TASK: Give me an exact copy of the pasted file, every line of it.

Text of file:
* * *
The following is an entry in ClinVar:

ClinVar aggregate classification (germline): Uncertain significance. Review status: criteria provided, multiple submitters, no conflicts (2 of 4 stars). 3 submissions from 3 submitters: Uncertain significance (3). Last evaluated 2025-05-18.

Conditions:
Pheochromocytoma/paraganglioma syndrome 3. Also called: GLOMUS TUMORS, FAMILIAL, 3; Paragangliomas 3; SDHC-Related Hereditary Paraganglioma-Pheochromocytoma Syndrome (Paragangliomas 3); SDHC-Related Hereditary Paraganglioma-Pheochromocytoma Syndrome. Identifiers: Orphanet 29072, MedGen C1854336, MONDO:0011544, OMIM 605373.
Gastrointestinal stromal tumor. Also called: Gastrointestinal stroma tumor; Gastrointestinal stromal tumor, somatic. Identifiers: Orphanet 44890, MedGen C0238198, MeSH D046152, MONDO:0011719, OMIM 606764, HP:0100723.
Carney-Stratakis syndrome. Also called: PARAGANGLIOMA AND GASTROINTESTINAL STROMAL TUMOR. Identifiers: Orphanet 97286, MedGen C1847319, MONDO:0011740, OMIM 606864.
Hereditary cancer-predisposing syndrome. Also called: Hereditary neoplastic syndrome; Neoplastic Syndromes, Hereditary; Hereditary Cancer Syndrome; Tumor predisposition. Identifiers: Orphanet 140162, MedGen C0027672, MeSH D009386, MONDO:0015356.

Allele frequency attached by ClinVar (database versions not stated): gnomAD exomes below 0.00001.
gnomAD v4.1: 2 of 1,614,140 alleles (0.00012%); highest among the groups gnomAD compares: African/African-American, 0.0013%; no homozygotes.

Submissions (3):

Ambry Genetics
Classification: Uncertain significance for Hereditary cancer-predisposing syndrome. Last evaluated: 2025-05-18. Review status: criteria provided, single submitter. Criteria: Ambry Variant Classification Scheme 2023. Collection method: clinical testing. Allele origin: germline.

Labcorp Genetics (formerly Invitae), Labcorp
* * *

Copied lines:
The following is an entry in ClinVar:

ClinVar aggregate classification (germline): Uncertain significance. Review status: criteria provided, multiple submitters, no conflicts (2 of 4 stars). 3 submissions from 3 submitters: Uncertain significance (3). Last evaluated 2025-05-18.

Conditions:
Pheochromocytoma/paraganglioma syndrome 3. Also called: GLOMUS TUMORS, FAMILIAL, 3; Paragangliomas 3; SDHC-Related Hereditary Paraganglioma-Pheochromocytoma Syndrome (Paragangliomas 3); SDHC-Related Hereditary Paraganglioma-Pheochromocytoma Syndrome. Identifiers: Orphanet 29072, MedGen C1854336, MONDO:0011544, OMIM 605373.
Gastrointestinal stromal tumor. Also called: Gastrointestinal stroma tumor; Gastrointestinal stromal tumor, somatic. Identifiers: Orphanet 44890, MedGen C0238198, MeSH D046152, MONDO:0011719, OMIM 606764, HP:0100723.
Carney-Stratakis syndrome. Also called: PARAGANGLIOMA AND GASTROINTESTINAL STROMAL TUMOR. Identifiers: Orphanet 97286, MedGen C1847319, MONDO:0011740, OMIM 606864.
Hereditary cancer-predisposing syndrome. Also called: Hereditary neoplastic syndrome; Neoplastic Syndromes, Hereditary; Hereditary Cancer Syndrome; Tumor predisposition. Identifiers: Orphanet 140162, MedGen C0027672, MeSH D009386, MONDO:0015356.

Allele frequency attached by ClinVar (database versions not stated): gnomAD exomes below 0.00001.
gnomAD v4.1: 2 of 1,614,140 alleles (0.00012%); highest among the groups gnomAD compares: African/African-American, 0.0013%; no homozygotes.

Submissions (3):

Ambry Genetics
Classification: Uncertain significance for Hereditary cancer-predisposing syndrome. Last evaluated: 2025-05-18. Review status: criteria provided, single submitter. Criteria: Ambry Variant Classification Scheme 2023. Collection method: clinical testing. Allele origin: germline.

Labcorp Genetics (formerly Invitae), Labcorp